Glitch disrupts margin sign-up
Limited funding frustrates dairies seeking insurance
By CAROL RYAN DUMAS
Many producers who wanted to participate in USDA's Livestock Gross Margin Dairy insurance program came away frustrated when the government's computers shut down early.
The Risk Management Agency opened the one-day sales period at about 3:30 Central Time on Oct. 28. Thirty to 45 minutes later, the computers crashed and producers were shut out of the process.
"I know some people were terribly upset because they couldn't get insurance, but in another 15 minutes we would have hit our (funding) limit," said Shirley Pugh, RMA director of public affairs. In the short period of time the system was running, the program committed more than $5 million of its $7 million in annual funding.
"The truth is if we had $100 million, it would sell out," she said.
Technicians at the agency tried to fix the problem and finally gave up after midnight and went home, she said. The next sales date was Nov. 18.
"It's such a sought-after program, people wanted it. I know it was very frustrating, but there's nothing we can do about it," she said.
The insurance program, with subsidized premiums since December 2010, protects a producer's margin between milk prices and feed costs with a put option that protects against the downside price on milk and a call option that protects against the upside on the price of feed.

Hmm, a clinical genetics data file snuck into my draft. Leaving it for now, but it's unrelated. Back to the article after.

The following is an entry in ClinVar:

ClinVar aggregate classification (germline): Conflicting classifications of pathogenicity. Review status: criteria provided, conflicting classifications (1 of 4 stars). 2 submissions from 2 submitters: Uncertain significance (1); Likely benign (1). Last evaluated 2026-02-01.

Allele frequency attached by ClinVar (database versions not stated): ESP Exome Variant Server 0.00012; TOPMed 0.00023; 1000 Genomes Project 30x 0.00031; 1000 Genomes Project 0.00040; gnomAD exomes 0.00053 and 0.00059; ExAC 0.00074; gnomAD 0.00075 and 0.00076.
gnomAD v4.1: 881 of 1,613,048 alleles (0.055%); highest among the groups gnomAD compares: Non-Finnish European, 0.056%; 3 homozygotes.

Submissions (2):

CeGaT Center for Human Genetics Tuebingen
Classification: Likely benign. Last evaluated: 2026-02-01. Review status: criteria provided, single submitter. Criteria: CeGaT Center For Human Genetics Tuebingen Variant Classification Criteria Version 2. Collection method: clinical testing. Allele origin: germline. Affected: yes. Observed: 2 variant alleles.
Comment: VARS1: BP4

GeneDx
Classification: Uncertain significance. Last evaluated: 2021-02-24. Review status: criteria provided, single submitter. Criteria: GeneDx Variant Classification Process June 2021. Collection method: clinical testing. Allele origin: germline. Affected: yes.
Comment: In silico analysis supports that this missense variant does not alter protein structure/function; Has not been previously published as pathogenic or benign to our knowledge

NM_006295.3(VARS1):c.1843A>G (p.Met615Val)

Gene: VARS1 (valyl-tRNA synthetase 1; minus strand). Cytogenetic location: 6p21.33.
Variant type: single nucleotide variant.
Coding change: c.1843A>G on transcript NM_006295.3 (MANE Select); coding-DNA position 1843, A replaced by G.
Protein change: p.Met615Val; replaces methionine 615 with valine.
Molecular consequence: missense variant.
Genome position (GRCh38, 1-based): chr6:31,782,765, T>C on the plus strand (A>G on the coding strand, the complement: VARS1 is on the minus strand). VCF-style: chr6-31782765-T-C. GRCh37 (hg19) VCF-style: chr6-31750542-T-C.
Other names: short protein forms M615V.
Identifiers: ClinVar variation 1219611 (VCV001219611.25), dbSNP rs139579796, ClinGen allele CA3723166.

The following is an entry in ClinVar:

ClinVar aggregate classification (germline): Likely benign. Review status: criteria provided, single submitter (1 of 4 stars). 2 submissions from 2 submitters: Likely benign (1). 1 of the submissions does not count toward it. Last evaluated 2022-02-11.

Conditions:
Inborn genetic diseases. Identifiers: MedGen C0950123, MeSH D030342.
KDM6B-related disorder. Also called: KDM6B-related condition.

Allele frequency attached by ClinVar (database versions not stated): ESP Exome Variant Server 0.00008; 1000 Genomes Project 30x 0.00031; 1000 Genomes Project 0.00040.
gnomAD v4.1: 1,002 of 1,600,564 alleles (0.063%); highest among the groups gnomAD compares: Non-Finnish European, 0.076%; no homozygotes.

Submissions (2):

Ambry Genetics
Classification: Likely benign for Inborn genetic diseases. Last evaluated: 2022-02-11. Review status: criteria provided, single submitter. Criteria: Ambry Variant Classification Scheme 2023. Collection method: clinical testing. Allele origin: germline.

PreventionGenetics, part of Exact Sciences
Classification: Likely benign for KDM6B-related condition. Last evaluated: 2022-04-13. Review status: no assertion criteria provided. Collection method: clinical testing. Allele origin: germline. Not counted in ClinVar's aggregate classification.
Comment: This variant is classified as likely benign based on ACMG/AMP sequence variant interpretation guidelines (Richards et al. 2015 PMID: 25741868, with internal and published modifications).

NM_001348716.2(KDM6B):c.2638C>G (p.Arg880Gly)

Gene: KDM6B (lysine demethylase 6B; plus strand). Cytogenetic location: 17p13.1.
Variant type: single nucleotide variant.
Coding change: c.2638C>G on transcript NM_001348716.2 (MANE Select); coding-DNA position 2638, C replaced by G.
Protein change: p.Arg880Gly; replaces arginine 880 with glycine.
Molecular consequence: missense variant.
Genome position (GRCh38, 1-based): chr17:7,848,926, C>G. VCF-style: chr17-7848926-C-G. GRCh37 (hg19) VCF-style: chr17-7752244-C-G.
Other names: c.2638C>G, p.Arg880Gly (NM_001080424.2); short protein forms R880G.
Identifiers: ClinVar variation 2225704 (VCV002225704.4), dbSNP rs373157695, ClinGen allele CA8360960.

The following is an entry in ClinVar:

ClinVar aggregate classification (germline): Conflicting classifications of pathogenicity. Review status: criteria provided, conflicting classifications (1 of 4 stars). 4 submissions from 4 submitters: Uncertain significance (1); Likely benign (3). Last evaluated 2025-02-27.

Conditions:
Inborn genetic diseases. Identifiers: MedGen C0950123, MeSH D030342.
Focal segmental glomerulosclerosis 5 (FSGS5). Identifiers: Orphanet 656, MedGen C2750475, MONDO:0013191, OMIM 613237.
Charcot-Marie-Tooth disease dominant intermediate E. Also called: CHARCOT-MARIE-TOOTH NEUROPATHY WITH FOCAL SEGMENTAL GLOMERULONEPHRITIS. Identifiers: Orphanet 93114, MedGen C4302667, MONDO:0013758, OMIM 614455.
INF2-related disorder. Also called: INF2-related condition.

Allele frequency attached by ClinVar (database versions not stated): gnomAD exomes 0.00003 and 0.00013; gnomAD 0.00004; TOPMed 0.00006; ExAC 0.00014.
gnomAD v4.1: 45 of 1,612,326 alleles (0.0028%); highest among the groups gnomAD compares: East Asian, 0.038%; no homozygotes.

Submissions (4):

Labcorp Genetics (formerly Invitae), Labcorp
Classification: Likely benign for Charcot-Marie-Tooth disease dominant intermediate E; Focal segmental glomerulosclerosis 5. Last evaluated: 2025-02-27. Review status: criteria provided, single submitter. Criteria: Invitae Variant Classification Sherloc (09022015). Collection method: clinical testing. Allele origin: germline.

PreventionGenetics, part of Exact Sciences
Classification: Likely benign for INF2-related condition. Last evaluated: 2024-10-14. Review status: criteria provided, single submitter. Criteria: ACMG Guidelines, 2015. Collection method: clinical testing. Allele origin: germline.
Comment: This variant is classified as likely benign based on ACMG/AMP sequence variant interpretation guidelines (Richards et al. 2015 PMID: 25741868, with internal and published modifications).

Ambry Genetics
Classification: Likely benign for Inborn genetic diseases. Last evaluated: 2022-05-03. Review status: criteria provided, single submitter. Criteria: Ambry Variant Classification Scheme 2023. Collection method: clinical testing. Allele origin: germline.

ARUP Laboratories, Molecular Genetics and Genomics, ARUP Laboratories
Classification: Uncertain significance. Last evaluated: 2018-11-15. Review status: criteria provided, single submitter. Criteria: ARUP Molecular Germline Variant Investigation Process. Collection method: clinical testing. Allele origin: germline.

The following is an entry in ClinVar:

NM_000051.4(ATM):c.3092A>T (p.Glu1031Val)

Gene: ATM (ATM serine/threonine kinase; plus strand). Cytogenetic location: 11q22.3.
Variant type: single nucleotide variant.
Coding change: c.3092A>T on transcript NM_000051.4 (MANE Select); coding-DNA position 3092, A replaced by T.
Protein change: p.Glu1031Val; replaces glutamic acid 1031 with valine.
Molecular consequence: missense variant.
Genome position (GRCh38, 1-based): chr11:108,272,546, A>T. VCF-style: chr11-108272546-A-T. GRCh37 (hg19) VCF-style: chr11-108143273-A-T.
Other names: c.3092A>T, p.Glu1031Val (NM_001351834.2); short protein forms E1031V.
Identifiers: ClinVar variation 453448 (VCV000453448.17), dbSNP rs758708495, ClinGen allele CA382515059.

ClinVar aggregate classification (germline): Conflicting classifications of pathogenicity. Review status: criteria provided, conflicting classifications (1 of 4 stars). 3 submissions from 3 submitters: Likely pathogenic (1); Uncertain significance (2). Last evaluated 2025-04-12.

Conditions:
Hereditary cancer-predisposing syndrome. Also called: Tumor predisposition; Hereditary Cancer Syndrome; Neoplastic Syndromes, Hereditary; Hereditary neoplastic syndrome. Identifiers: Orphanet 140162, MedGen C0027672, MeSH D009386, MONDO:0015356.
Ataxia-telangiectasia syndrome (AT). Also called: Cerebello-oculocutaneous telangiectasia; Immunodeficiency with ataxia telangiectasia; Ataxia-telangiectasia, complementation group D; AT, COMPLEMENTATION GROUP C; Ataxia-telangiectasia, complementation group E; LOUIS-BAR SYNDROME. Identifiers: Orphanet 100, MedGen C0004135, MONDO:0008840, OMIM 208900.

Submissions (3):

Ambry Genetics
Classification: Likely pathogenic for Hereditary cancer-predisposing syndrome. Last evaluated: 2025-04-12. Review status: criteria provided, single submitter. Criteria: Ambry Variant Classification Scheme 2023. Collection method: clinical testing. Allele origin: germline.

The pilot program expanded to all states in the contiguous United States for the 2011 crop year, which began July 1, 2010, and the $16 million in funding for dairy ran out in March 2011. While the program runs on a crop-year basis, funding is allocated by fiscal year. Producers had to wait until October, the beginning of the federal government's fiscal year, to buy the insurance.
This year, funding for dairy was cut to $7 million, even as interest in the program grew.
The possibility of a computer glitch is written into the policy -- there are no do-overs, Pugh said. Producers can try again on the next sales date, Nov. 18, but funding is limited. The agency doesn't have much left, and that's up to Congress.
Some producers in California were already anxious due to how little money was allocated to the program, said Michael Marsh, executive director of Western United Dairymen.
They came away frustrated because they worked hard to get the information to submit, and then "oops," he said.
"There was a lot of interest this go-round, a lot of folks interested in trying it out," he said.
The Washington State Dairy Federation has been fielding calls from producers, according to Jay Gordon, executive director.
"We have producers that are very frustrated. They don't like the fact that they got their bids in on time and because of computer system problems they were not accepted, so they don't have coverage now," he said.
They are also frustrated that a majority of the federal supplemental incentive dollars are now used up and the next window will be tight, he said.
Bob Naerebout, executive director of Idaho Dairymen's Association said he hasn't had a single call on the issue. Oregon Dairy Farmers Association has not returned calls.